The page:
Galileo emerges from stealth to streamline AI model development – TechCrunch

As the use of AI becomes more common across the enterprise, the demand for products that make it easier to inspecting, discovering and resolving critical AI errors is increasing. After all, AI is precious — Gartner predicted in 2021 that a third of technology providers would invest $1 million or more in AI by 2023 — and debugging a flawed algorithm threatens to push development budgets up. A separate Gartner report found that only 53% of projects make it from prototype to production, presumably due in part to errors — a significant loss, if one were to add up the expenditure.

Vikram Chatterji, Atindriyo Sanyal and Yash Sheth, fed up with the high failure rate — and the fact that small (if important) data prep tasks, such as loading and cleaning data, still take up most of data scientists’ time — have Galileo, a service designed to act as a collaborative system for developing AI models. Galileo monitors AI development processes and uses statistical algorithms to detect potential points of system failure.

“There were no purpose-built machine learning data tools on the market, so [we] started Galileo to build the machine learning data tooling stack, starting with a [specialization in] unstructured data,” Chatterji told TechCrunch via email. †[The service] helps machine learning teams improve their data sets… by unearthing critical cohorts of data that may be underrepresented or inaccurate, while providing an all-round solution to encourage data scientists to proactively monitor data changes in production and identify errors and gaps in their models to reduce leaks in the real world.”

Chatterji has a background in data science and spent three years at Google as a product manager on the Android team. Sanyal was a senior software engineer at Apple, focusing primarily on Siri-related products before becoming an engineering lead for Uber’s AI team. As for Sheth, he also worked at Google as a staff software engineer and managed the Google Speech Recognizer platform.

With Galileo emerging today from stealth with $5.1 million in seed funding, Chatterji, Sanyal and Sheth set out to create a product that could scale across the entire AI workflow — from pre-development to post-production — as well as data modalities. such as text, speech and vision. Galileo is available in private beta and built to be deployed in an on-premises environment. The goal is to systematize pipelines between teams using “auto-loggers” and algorithms that highlight system-breaking issues.

Finding these issues is often a major pain point for data scientists. According to a recent survey (from the MLOps Community), 84.3% of data scientists and machine learning engineers say the time it takes to find and diagnose problems with a model is a problem for their teams, while more than one in four (26.2%) admit it takes a week or more to identify and resolve issues.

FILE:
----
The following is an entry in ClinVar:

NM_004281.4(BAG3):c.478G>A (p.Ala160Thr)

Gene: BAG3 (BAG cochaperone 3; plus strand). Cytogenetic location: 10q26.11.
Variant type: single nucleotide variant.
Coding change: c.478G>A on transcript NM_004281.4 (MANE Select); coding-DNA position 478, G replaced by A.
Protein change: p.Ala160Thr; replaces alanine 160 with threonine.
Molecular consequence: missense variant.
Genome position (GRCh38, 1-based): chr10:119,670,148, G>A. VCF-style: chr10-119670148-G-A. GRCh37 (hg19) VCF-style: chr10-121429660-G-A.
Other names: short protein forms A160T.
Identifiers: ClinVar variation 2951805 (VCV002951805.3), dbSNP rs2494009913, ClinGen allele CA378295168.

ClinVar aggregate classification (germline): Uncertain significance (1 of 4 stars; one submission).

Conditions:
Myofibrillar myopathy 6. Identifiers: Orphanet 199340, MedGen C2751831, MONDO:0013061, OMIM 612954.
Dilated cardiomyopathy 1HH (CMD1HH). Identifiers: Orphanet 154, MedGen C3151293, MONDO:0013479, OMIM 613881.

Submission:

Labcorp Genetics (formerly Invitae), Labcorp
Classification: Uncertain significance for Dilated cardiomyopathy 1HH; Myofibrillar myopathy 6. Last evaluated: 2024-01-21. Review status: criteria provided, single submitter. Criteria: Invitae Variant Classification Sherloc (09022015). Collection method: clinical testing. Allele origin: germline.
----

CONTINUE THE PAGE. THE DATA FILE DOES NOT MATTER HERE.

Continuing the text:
“The discussion about machine learning within the enterprise has shifted from ‘What am I using this for?’ to ‘How can I make my machine learning workflows faster, better and cheaper?’” said Chatterji. †Galileo …enforces the necessary rigor and the proactive application of research-backed techniques at every step in producing machine learning models… [It] leads to an order of magnitude improvement in how teams handle the messy, mind-numbing task of improving their machine learning datasets.”

Galileo fits into the emerging practice of MLOps, which combines machine learning, DevOps and data engineering to deploy and maintain AI models in production environments. The market for MLOps services could reach $4 billion by 2025, according to one estimate, and includes startups such as Databricks, DataRobot, Algorithmia and established companies such as Google Cloud and Amazon Web Services.

While investor interest in MLOps is growing, cash doesn’t necessarily translate into success. Even today’s best MLOps platforms cannot solve every common problem associated with AI workflows, especially when business leaders are unable to quantify the return on investment of these initiatives. The MLOps Community Survey found that convincing stakeholders when a new model is better, for example, remains a problem for more than 80% of machine learning practitioners.

Chatterji points to Kaggle CEO Anthony Goldbloom’s investment in Galileo — Goldbloom led the seed round with The Factory — as a sign of the company’s differentiation. Chatterji says Galileo currently has “dozens” of paying customers ranging from Fortune 500 companies to startup startups — revenue Galileo plans to use to triple the size of its 14-person team by the end of the year.

“Galileo has focused on turning around the otherwise arduous task of machine learning data inspection, to make it easy and provide intelligent data insights quickly,” Chatterji said. “The user only needs to add a few lines of code.”

To date, Galileo has raised a total of $5.5 million in venture capital.

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